Analyst to CEO-type Role?

I'm currently a first year IB analyst in a coverage group I really like. I also do enjoy the work, but don't see myself staying in banking until MD nor moving to PE, and the path that most interests me for a number of reasons is a CEO or CEO type role (i.e. head of business unit). I know this topic has been covered before, but I see a few clear paths to get there, and am looking for some feedback / advice on them:

  1. Stay in banking until VP level (5-7 years) and jump to a senior-ish corp dev position. From what I've read on here the process of then getting into a leadership role likely goes through the CFO type path (which I do not want to do), through leading an acquisition and its integration, or asking to be transferred to a more corporate / management type role. The quick promotion and career progression in banking is definitely a factor here too, so staying for a few extra years makes sense in my opinion. To me, this seems to be the most logical and what I would think my current plan is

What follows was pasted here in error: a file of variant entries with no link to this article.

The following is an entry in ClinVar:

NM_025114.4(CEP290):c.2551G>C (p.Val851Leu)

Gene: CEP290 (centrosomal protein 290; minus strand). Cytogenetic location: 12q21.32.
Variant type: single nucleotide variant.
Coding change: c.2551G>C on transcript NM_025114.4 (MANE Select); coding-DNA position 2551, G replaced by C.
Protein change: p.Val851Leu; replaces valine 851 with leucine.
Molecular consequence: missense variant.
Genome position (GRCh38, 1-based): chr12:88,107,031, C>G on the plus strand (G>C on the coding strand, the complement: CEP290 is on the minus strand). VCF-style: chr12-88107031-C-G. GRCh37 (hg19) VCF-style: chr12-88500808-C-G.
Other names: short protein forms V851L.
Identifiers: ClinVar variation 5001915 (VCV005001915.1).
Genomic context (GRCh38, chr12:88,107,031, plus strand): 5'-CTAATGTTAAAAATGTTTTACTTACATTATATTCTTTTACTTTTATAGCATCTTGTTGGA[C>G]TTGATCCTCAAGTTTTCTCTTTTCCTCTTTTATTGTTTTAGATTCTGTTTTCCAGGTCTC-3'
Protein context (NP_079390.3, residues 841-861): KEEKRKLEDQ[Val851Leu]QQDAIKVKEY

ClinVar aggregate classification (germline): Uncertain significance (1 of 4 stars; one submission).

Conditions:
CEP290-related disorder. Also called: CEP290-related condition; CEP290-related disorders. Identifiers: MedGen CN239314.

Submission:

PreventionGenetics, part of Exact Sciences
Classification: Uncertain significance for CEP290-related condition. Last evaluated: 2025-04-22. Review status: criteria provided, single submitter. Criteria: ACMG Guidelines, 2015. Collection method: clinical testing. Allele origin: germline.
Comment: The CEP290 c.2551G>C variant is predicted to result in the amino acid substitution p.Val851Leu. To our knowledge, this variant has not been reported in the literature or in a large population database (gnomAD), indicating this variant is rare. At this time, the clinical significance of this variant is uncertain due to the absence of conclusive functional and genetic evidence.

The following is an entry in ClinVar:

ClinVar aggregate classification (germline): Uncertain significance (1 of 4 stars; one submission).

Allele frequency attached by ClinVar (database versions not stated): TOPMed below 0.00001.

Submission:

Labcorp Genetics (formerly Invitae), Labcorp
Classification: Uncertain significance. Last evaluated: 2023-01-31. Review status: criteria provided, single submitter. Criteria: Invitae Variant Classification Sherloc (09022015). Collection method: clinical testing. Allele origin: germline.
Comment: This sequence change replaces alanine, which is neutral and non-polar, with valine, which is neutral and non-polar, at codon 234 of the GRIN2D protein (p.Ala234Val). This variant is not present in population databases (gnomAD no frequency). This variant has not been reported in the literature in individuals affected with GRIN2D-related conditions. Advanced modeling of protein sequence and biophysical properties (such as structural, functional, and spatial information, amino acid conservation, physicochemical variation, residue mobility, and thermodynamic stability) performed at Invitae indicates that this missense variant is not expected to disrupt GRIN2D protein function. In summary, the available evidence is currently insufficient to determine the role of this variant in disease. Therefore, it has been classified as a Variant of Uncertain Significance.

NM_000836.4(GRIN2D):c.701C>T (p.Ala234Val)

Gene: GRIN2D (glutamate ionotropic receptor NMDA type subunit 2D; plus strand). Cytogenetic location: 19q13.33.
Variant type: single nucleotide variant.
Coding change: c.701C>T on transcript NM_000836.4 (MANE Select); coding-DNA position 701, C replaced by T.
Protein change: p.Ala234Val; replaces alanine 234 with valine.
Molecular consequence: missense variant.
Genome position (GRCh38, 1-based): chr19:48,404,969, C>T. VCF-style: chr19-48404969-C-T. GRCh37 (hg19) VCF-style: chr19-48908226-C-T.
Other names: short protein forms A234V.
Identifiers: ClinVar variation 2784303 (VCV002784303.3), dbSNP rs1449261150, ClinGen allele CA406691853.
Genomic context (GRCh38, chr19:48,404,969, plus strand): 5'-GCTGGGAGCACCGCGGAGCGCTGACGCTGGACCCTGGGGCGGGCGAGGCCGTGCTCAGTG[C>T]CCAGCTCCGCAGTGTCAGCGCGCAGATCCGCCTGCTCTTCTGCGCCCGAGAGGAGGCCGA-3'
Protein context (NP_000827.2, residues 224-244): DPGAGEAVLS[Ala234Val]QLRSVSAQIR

2. Do 2 years in banking then move to a more junior corp dev role. Similar rationale to 1, but have also gleaned that this is less attractive as joining a corporate younger can mean you get stuck and not promoted as quickly as you might otherwise. This option is also less attractive for the pay cut and also potentially less learning experience in a corp dev role, though it is certainly another option I'm considering

  3. Get an MBA and go to work post-MBA for a strategic in a product management type role. Have also thought about working to get into consulting post-MBA if I decide to do an MBA, then jumping into a corporate role, but would rather avoid another 2 years of resume-padding and just jump straight into the types of roles I want (but at a more junior level). I'm not opposed to getting an MBA, but I want to do it if it makes sense for me, not because everyone else is doing it. Cost is obviously a factor here as well.

I understand a career is also not straightforward whatsoever and there are a million ways to get to where I want to be, but would love some feedback on how I'm thinking about these paths from where I am as an analyst 1. 


Bankers don’t become CEOs. Look at all the bank CEOs